Community Connections Society of Southeast BC (CCS) was behind a documentary meant to address the stigma against homelessness.
The 17-minute video features the stories of local residents who fell into homelessness and bounced back.
“We had three Cranbrook residents who allowed us to kind of invade their lives and look at their situation surrounding their experience around homelessness,” said Erin Pan, homeless outreach and prevention coordinator with the CCS. “We made a mini-documentary called The Will to Change, and we would encourage people to watch it and share it.”
“We hope that it impacts people by giving some compassion and understanding of the plight of individuals who are homeless, have faced homelessness or are at risk of becoming homeless,” said Pan.
According to Tracy Pound, fellow homeless outreach and prevention coordinator with the CCS, homelessness is an issue that impacts everyone.
“We see working families, individuals, seniors, I think the oldest we’ve seen is 89 years old,” said Pound. “There’s all these pre-conceived ideas about what homelessness or people at risk of homelessness looks like. I think it’s important to try to have compassion and that life can affect all of us, and it can happen to anyone. We’re all human beings.”
Pound said compassion is an important part of understanding the struggles that homeless residents go through.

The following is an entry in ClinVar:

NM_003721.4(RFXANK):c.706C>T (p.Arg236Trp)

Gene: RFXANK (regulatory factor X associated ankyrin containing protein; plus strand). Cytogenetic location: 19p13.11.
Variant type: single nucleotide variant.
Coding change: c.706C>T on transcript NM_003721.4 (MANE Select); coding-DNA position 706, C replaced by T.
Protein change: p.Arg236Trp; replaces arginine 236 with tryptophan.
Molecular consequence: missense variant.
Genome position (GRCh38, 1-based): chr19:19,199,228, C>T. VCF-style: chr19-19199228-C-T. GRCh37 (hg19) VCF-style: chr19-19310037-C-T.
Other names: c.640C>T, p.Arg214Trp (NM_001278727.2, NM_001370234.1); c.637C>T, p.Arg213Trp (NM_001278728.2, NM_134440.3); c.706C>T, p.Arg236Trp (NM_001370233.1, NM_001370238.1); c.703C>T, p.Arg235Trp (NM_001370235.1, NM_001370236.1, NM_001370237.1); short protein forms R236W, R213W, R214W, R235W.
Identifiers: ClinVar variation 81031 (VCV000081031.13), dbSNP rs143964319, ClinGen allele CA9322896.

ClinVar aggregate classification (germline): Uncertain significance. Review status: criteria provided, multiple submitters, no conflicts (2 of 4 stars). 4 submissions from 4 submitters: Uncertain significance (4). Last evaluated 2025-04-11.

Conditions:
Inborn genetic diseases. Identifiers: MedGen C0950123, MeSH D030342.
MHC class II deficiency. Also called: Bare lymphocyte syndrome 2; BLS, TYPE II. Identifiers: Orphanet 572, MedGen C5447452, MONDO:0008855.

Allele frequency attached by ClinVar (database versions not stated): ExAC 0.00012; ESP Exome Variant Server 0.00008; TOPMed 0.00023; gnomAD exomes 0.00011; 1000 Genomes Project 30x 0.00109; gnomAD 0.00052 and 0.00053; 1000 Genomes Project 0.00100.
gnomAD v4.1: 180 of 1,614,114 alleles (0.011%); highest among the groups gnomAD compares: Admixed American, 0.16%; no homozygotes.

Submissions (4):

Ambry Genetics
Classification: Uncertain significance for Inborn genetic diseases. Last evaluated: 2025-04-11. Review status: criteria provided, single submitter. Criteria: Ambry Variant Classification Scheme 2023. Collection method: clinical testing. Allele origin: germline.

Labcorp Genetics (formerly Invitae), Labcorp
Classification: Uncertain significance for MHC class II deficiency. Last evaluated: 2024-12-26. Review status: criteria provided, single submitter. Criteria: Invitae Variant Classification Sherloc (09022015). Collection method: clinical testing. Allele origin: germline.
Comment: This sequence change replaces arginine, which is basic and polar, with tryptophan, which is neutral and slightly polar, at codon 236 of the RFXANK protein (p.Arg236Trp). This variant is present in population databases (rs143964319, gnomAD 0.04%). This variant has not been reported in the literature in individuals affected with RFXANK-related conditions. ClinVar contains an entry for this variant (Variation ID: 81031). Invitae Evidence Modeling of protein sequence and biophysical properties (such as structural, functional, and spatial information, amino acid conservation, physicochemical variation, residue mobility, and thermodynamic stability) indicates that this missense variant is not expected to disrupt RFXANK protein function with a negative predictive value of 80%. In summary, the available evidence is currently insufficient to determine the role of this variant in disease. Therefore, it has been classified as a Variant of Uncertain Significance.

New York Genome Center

“I think a lot of the stigma comes from our societal values and our belief systems have us painting people who are in a bad spot with a broad brush,” said Pound. “We kind of seem to want to jump on them as opposed to trying to understand the circumstances that got them there.”
According to the 2020 homeless count, there were 63 people identified as homeless in Cranbrook.
Of them, 74 per cent had been in Cranbrook for at least one year, and 44 per cent have been in the community for 10 or more years.
“I’d like to address the rumour that there were people bused into Cranbrook who are homeless. There was bussing that happened during the pandemic and it was in the Lower Mainland,” explained Pan. “It was taking people who were in encampments by bus to single-room occupancy accommodation. It wasn’t busing people around to other areas of the province, and taking people from the lower mainland into the interior.”
You can watch The Will to Change through the link below.